"Evangelicals should think more about ethics, because it is fundamental to Scripture and relatively neglected among us compared to, for example, our interest in church growth, evangelism, missions, and doctrine," says David Gushee, professor of ethics at Union University in Jackson, Tennessee.
"This neglect relates directly to our moral sloppiness," he continues, "both in our attitudes and our behaviors, resulting in a disastrous indistinctness from the world. Every evangelical seminary has biblical scholars, theologians, preaching professors, and church historians. Every seminary should have ethicists."
David comes by his passion for ethics honestly. His father was a public policy analyst at the Congressional Research Service in Washington D.C., and many a dinner conversation was spent on ethical issues. After David's conversion at age 16, he found himself divorcing biblical teachings for "the real world around me," but at Southern Seminary, "the combination of moral/political awareness plus Christian faith found a synthesis in the discipline of Christian ethics."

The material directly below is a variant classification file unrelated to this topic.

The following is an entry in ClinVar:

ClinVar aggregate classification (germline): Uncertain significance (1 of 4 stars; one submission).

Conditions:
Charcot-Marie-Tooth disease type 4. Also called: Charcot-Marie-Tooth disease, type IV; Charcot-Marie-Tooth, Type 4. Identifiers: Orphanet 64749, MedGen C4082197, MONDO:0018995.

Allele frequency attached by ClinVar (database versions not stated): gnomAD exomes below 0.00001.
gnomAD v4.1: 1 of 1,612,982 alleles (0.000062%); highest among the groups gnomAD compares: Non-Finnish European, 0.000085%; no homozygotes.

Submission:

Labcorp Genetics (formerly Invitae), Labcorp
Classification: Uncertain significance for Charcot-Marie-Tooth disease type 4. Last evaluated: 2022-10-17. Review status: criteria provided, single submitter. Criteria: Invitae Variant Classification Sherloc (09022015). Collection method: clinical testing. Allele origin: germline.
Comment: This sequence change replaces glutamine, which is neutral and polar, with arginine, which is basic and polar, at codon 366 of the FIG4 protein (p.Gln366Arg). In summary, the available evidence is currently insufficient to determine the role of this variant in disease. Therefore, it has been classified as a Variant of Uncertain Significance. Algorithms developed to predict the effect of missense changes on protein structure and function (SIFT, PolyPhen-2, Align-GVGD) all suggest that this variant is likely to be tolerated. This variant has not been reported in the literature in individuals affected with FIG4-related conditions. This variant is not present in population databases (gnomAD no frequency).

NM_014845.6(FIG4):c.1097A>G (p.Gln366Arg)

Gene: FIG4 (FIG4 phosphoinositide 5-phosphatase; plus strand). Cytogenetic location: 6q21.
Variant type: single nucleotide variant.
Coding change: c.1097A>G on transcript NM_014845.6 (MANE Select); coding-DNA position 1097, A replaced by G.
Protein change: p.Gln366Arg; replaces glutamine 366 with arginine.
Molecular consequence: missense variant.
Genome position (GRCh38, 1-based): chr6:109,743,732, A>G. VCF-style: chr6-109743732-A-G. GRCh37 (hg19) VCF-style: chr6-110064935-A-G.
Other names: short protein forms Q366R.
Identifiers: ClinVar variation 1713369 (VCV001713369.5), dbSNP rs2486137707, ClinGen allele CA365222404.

Today, many years later, he finds himself consistently drawn to issues "at the intersection of faith, values, and public policy, to marriage and family issues, and to human-rights issues such as genocide. But I am also an ethics generalist who cares about any morally significant issue."
And what are the greatest ethical challenges for evangelicals today? "To develop a much more rigorous and thoughtful morality to go with our rigorous and thoughtful doctrinal and exegetical work. I dream of evangelical churches offering serious and sustained reflection on both personal and social ethics and then consistently emphasizing this non-negotiable dimension of the Christian ...1